What: Hike the trails and take in sweeping views of Lake Michigan at the Schlitz Audubon Nature Center in Bayside.
Less than 10 miles from downtown Milwaukee, the Schlitz Audubon Nature Center is a natural retreat from city life.
Located on more than 185 acres along Lake Michigan, the center features hiking trails, an observation tower providing views of the lake and the surrounding forest, and a Gold LEED-certified environmental learning center with interactive exhibits, classrooms and administrative offices.
In the 1800s, the land the center sits on was known as Nine Mile Farm and was made up of farmland consolidated by the Uihlein family and the Joseph Schlitz Brewing Co.
The brewing company used the land for its draft horses, and the Uihlein family later used it for recreational purposes.
In 1952 the land was given to the Schlitz Foundation, which considered a number of development options.
But local residents heavily favored preserving the land as a nature center, and in 1971 Joseph Uihlein threw his support that way and the foundation turned over responsibility for the nature center to the National Audubon Society.
Today, the society still owns the land, but the center is completely locally financed and operated.
"We're a totally locally treasure," said Nathan Smallwood, the center's executive director.
He added that this is advantageous because the center has access to the resources of a large national organization while maintaining local control.
Part of that local control is an effort to return the land to its pre-settlement state of the early 1800s.
Staff naturalists participate in habitat restoration and management projects, including removing invasive species and planting native trees, shrubs and flowers.
Those preservation efforts are paying off.
Today, the reserve is the largest undeveloped tract of land along Lake Michigan in Milwaukee County.
It also represents the southern tip of the great northern forest, Smallwood said, noting the ecology is similar to Door County's.
More than 140,000 visitors and nearly 30,000 schoolchildren visit the nature center every year. One big draw is the variety of events offered year-round.
"The number of programs and the extent of the offerings here is really large compared to other nature centers," Smallwood said.
"There are literally hundreds of programs going on every day, and it's a really very broad mix of programs."
What to do: Six miles of trails await exploration. Grab a map from the main building before heading out for a hike through and around prairie, pockets of woods, wetlands and ponds.
Follow the trails around the prairie and through the woods down to the quarter-mile-long beach.
You can continue walking along the beach through the adjacent Doctors Park, which is county property.
Don't forget to look up. Smallwood said you can spot up to 300 species of birds throughout the year, and fall is an especially good time for seeing migrating monarch butterflies and birds, including birds of prey.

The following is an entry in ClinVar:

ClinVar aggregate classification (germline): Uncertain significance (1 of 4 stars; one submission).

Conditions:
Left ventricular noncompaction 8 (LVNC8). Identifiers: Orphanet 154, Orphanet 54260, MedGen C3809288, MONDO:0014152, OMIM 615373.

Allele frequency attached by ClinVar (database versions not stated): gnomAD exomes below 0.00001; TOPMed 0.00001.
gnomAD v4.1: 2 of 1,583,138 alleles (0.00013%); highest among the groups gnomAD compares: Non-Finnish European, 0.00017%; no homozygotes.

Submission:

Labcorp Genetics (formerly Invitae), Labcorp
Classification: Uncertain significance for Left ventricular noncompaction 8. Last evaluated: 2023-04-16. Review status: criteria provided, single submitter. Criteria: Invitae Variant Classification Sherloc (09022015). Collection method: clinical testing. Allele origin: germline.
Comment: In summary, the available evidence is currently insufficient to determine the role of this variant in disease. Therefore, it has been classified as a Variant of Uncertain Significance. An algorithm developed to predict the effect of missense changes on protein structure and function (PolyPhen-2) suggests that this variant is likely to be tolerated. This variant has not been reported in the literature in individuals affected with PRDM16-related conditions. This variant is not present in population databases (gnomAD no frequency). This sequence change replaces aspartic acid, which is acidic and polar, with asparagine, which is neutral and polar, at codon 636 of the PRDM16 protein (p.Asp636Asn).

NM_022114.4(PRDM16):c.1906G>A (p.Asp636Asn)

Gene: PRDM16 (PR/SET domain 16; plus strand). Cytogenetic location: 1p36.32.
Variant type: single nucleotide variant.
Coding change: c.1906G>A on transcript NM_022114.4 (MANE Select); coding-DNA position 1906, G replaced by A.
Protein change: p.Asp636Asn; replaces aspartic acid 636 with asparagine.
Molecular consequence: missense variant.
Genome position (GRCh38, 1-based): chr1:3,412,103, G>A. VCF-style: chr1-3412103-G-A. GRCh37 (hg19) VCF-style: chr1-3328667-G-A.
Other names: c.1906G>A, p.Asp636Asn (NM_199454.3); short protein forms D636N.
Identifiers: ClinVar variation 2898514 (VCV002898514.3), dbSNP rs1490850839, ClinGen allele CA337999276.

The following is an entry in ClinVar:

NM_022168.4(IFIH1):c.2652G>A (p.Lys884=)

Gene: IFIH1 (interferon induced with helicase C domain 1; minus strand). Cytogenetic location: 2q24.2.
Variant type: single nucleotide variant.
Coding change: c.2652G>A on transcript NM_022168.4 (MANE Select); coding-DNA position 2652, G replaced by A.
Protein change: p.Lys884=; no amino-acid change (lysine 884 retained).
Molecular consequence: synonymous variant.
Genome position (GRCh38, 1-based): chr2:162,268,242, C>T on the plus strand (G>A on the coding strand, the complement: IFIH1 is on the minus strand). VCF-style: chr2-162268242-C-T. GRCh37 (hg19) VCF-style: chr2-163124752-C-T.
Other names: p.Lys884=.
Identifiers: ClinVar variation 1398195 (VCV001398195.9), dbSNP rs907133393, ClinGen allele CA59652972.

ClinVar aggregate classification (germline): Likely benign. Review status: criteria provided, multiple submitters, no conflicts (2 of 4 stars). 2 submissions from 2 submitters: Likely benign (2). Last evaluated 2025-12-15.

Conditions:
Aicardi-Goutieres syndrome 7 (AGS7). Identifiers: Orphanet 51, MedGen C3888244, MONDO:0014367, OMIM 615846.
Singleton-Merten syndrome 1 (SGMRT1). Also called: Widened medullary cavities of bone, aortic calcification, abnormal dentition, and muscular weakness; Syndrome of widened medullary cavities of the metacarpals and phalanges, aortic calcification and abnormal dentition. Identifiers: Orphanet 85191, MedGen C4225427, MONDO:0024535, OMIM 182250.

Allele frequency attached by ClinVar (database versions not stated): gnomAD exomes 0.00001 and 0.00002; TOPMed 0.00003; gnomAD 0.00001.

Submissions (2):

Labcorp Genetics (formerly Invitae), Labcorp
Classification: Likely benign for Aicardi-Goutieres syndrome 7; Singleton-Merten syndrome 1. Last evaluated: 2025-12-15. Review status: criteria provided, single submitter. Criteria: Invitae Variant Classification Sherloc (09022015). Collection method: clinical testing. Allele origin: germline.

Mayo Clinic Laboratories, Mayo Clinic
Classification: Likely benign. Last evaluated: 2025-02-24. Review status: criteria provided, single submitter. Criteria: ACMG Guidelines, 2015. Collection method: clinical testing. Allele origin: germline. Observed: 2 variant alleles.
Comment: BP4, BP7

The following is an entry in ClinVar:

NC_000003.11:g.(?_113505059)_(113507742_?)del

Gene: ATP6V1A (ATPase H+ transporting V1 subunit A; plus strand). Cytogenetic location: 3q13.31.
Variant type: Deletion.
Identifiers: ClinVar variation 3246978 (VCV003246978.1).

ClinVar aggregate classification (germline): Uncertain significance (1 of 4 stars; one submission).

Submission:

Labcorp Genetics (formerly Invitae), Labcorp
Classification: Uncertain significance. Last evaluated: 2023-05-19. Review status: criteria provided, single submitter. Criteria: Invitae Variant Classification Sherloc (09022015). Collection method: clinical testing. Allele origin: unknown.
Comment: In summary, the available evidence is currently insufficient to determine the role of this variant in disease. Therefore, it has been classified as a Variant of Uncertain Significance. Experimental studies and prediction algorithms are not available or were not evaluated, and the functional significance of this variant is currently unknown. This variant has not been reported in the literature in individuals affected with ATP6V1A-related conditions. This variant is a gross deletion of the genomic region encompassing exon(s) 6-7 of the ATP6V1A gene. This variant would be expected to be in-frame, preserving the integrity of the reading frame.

"Fall time is hawk time," he said.
You'll also want to look down. Make the climb up the 60-foot observation tower for 360-degree views of Lake Michigan and the changing leaves.
Difficulty level: The trail leading to the observation tower is wheelchair-accessible, but the tower itself requires a climb.
All other trails are well maintained and easy to navigate.
When to go: The center is open year-round. Fall's cooler weather and changing leaves are great for hiking the trails and climbing up the observation tower for fantastic views.
During winter, the trails are open for snowshoeing and cross-country skiing.
Visit on a Saturday or Sunday to get an up-close view of some of the center's 16 raptors during Word with a Bird, held from 1 to 2 p.m.
"It's a really superb collection, and we do really innovative things with them like flying them," Smallwood said.
See all of the birds of prey during Xtreme Raptor Day on Nov. 2.
The event includes flight demonstrations, children's activities and a showcase of the two newest birds, Dory and Loki.
While most people head for the center on warm, sunny days, Smallwood said his favorite times are when the weather isn't perfect. "If you want solitude, don't count us out on bad weather because it's always beautiful here," he said.
How much it will set you back: Members get in for free, one-time visits cost $6 for adults and $4 for children.
Membership is $50 a year for individuals, $60 for families, and includes admission to more than 140 nature centers in the United States and Canada.
While you're there: Fill up on creamy custard and mammoth burgers at Kopp's, just south of Bayshore Town Center at 5373 N. Port Washington Road, Glendale; (414) 961-3288.
Take the scenic route home. Instead of hopping back on the interstate, follow N. Lake Drive south along the lakefront back to downtown Milwaukee.
Getting there: The Schlitz Audubon Nature Center is at 1111 E. Brown Deer Road, about a 15-minute drive from downtown Milwaukee via I-43.
More information: Contact the center at (414) 352-2880.
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